Trip report: Gabon and São Tomé & Príncipe (Aug-Sept 2005) by Tropical Birding

Guided by Keith Barnes.

This trip report also includes São Tomé and Príncipe.

Gabon is a remarkable wilderness area. With a population of less than 1 million people and three-quarters of the country covered by pristine, primeval rainforest, it is unique in Africa. The areas of forest, along with the many long rivers, huge areas of coastal mangroves and mudflats, and savannas, support many star birds. This trip delivered cosmic views of several birds seen by very few birders, but nothing could eclipse the pre-breeding aerial ballet of the mixed flock of 100 000 African River Martins and Rosy Bee-eaters, Central Africa’s two most-desirable species that each night would wheel, stoop and dive over our boat, their numbers building constantly as dusk progressed, only to vanish into the palm trees just before dark! Their movements resembled something out of “Fantasia” – an unrivalled choreographed display – and ranks as one of the world’s major unknown ornithological spectacles. This was while we were absorbing Forest Buffalo and Forest Elephants, a phenomenal diversity of cercopithicine monkeys and bizarre reptiles such as the Slender-snouted Crocodile and Ornate Monitor Lizard.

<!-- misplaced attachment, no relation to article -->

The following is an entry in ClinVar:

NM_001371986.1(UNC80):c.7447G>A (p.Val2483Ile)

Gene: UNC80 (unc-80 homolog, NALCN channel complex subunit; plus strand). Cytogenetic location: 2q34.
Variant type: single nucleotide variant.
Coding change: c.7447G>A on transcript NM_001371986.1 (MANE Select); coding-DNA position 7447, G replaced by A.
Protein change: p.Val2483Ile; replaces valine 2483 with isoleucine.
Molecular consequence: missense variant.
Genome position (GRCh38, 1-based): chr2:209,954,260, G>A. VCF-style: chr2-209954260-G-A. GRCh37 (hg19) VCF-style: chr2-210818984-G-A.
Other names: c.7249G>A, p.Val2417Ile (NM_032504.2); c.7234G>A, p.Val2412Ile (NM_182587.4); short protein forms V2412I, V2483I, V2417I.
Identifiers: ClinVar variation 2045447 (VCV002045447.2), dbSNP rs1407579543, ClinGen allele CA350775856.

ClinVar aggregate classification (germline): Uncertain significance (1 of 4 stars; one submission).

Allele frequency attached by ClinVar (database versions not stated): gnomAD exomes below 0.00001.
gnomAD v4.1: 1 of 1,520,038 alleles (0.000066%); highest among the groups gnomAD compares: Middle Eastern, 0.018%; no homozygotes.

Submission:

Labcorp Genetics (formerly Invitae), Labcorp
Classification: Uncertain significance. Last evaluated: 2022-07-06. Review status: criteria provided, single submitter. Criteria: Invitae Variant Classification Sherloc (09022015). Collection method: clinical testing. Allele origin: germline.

African River Martins and Rosy Bee-eatersGabon also delivered wonderful views of both Vermiculated and Pel’s Fishing Owls, no less than eight White-crested Tiger Bittern (see photos!), oodles of African Finfoots, Gabon Coucal, Black Guineafowl, Forbes’s Plover, Fiery-breasted Bush-shrike, White-crested and Black Dwarf Hornbill, many greenbul species and the open savanna at Lekoni yielded a bunch of rare and threatened species that are seldom seen including Finsch’s Francolin, Black-chinned Weaver, Angola Batis and the spectacular Black-headed Bee-eater! We rounded of this epic tour by visiting Africa’s mini Galapagos – São Tomé & Príncipe. The team managed an impressive haul of the endemic species and sub-species of the islands, missing only the near-mythical Grosbeak and being skunked by the Olive Pigeon. We made sure we saw all remaining species and sub-species for all taxonomies, just in case of splits! We got great looks at the other Critically Threatened endemics the Dwarf Olive Ibis and Newton’s Fiscal. Other bizarre oddities included the tree-marching São Tomé Short-tail and Dohrn’s Thrush-babbler as well as the magnificent Giant Sunbird and Giant Weaver.

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